With a rather small six-seat gain in the Senate elections last week – compared to some 680 state-house races, 65 House seats and what could have been seven governor’s races but for the Connecticut election shenanigans – if there’s a disappointment in the 2010 cycle for the GOP it’s the failure to make a larger dent in the Democrats’ control of that chamber.
But while the Republicans hold 47 seats as the smoke clears – four short of what’s needed for control – there’s a good reason to suggest the 2012 cycle could be the second half of the governmental realignment last week’s elections portended.
Consider that last week there were 37 Senate elections, and of those 19 are currently held by Democrats against 18 Republicans. The GOP held all 18 of their seats and took away six Democrat seats – posting a fairly impressive 24 wins in 37 Senate elections. That’s still not enough for conservatives hungry to wipe away whatever vestiges of left-wing control remain in Washington, but if a pattern of holding all Republican seats and taking away 32 percent of those seats held by Democrats were to remain Republicans would be holding a strong 54-seat majority at the end of the 2012 cycle.
That’s due to the makeup of the 2012 Senate field. Of the 33 seats coming up for a vote that year, Democrats currently hold 23; the GOP just 10.
And of that 23, there are more than seven Democrats who look vulnerable based on what happened last week.
Start with the winners of the special elections last week…
Joe Manchin, West Virginia – Manchin is a tremendously popular political figure in West Virginia, but he nevertheless trailed perennial GOP loser John Raese in the polls until shortly before Election Day. Manchin had to cut a TV spot shooting at a copy of the Cap And Trade bill in order to turn things around, and by the time last Tuesday came he was indistinguishable from a Tea Party Republican – which, in fact, is not an overt lie. Manchin was one of only five governors – and the only Democrat – to receive an “A” on the CATO Institute’s Policy Report Card for this year. The word is Manchin is going to get hit up hard by the GOP when he gets to the Senate, and he’ll be asked to switch sides. A spot on the Energy Committee is being dangled in front of him as bait, which is smart; the Democrats certainly won’t want to put a pro-coal Senator on that committee.
Manchin will likely be one of the most palatable Democrats even if he doesn’t switch given his odd ideological orientation in today’s Democrat Party. But if he’s pressured into supporting President Obama or Democrat majority leader Harry Reid on a few obnoxious votes – like for example if he votes no on an Obamacare repeal, or votes for a deal which taxes carbon – his fragile support from a conservative state could collapse. The question is whether West Virginia Republicans, who haven’t done a good job recruiting attractive candidates in the past, could put forth a viable challenger to Manchin if the opportunity arises.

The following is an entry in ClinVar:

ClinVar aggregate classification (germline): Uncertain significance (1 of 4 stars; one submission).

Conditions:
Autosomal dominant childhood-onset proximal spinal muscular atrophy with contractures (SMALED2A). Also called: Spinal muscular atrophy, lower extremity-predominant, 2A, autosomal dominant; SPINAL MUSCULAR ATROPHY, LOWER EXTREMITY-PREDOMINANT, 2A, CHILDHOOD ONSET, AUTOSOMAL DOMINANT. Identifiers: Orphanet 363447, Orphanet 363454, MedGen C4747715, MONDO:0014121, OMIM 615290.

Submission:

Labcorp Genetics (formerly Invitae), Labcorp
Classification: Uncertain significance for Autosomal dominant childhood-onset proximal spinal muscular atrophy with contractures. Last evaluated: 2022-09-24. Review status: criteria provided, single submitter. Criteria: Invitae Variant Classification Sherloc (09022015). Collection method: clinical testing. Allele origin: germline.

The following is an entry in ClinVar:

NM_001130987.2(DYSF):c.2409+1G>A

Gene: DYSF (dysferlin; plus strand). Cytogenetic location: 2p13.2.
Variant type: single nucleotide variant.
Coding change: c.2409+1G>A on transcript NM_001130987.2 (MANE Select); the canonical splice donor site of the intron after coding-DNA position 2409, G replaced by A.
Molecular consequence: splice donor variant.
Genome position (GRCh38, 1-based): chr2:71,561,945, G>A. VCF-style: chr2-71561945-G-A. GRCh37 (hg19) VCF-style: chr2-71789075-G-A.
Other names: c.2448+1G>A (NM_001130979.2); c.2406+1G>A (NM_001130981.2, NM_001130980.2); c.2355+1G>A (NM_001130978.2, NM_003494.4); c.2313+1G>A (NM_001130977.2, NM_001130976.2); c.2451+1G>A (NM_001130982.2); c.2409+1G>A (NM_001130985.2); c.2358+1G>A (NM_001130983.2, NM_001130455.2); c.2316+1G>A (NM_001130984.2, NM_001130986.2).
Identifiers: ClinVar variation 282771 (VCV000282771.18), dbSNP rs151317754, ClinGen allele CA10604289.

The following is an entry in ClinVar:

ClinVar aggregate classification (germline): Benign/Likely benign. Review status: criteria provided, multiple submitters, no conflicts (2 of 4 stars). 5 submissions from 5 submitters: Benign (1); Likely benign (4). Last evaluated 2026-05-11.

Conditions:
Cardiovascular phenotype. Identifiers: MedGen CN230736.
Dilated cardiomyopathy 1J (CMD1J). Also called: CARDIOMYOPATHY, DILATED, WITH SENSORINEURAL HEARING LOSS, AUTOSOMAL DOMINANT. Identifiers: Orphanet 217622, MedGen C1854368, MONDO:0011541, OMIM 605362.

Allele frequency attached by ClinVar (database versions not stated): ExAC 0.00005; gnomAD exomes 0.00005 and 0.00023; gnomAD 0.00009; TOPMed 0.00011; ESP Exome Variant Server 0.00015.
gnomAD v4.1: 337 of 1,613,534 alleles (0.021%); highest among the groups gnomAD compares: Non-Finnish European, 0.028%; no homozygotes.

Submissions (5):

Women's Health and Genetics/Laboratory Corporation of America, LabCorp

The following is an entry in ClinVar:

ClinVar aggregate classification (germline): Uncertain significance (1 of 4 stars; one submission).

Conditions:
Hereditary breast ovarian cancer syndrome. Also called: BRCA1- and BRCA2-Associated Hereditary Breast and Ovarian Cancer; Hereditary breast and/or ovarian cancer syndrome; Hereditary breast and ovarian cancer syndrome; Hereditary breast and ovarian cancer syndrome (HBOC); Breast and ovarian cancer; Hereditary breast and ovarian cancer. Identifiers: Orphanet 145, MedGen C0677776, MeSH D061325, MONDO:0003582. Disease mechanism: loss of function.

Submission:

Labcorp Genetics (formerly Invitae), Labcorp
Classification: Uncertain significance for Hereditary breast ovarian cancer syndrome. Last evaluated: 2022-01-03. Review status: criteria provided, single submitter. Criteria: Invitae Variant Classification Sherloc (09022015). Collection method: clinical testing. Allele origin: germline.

Kirsten Gillibrand, New York – Gillibrand won comfortably against GOP retread Joe DioGuardi last week, but she’s not safe. Republicans picked up five House seats in New York state, and it’s not impossible that one or two of the new arrivals could emerge as a better challenger than the 70-year old DioGuardi was. She’s extremely vulnerable for her background as an assistant to then-HUD Secretary and now New York governor Andrew Cuomo, who oversaw the creation of the housing bubble while in the Clinton administration. Since the housing sector isn’t likely to be recovered by 2012 and it’s entirely likely the GOP House majority will address the role of the government in creating the bubble with hearings soon, Gillibrand is probably going to suffer a good deal of damage.
But like with Manchin, much depends on the quality of the Republican challenger. Will Larry Kudlow finally make a run at the Senate he’s been hinting at? Will Rudy Giuliani take a crack at the seat? Will George Pataki get off the bench?
Beyond the special election winners, there are lots of other Democrats in some extremely hot seats over the next two years…
Ben Nelson, Nebraska – Nebraska is about as Republican a state as there is, and yet Nelson was a yes vote on Obamacare – and embarrassed the state with the Cornhusker Kickback in the bargain. Virtually everyone in that state thinks he’s dead meat in two years. Don’t be surprised if Nelson is the subject of rumors about a party-switch, though the guess is he would get a primary challenge as a Republican in such a case. Either way, the chances of his retaining that seat aren’t good at all. Nebraska Attorney General Jon Bruning is already in the race.
Herb Kohl, Wisconsin – Kohl is a great candidate at this point – for retirement. He’s been in the Senate for a long time, Wisconsin has flipped hard to the GOP and the Republicans are developing a fairly strong bench in the state. Rob Johnson’s comfortable win over Russ Feingold is an indication that old-time Wisconsin progressivism is losing its luster – something which is made even more obvious by Scott Walker’s in the gubernatorial election, GOP majorities in both state houses and a couple of pickups in congressional races. If Feingold is seen as old and tired by the electorate, surely the decrepit Kohl – whose record is even more left-wing than Feingold’s – will be. If Rep. Paul Ryan decides to make the race, as it’s rumored will happen, Kohl would almost certainly retire.